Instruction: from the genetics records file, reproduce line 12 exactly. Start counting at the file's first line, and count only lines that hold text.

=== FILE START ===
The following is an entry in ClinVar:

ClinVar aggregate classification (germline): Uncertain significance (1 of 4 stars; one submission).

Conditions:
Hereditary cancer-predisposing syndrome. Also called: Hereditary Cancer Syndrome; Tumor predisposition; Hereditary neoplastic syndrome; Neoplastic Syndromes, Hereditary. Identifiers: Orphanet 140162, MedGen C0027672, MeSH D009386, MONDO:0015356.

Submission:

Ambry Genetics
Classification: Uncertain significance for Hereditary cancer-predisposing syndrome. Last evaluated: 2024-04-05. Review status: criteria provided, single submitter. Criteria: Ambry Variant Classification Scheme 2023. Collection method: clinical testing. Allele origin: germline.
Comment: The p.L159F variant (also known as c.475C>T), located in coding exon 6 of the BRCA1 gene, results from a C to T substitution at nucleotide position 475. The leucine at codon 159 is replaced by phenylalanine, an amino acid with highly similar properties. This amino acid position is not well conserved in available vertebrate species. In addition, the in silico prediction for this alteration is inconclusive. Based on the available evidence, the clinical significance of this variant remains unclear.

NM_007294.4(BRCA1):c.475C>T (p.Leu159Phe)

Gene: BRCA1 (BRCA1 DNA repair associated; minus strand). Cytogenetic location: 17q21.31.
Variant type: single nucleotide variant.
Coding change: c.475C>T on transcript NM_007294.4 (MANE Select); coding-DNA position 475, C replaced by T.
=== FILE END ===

Coding change: c.475C>T on transcript NM_007294.4 (MANE Select); coding-DNA position 475, C replaced by T.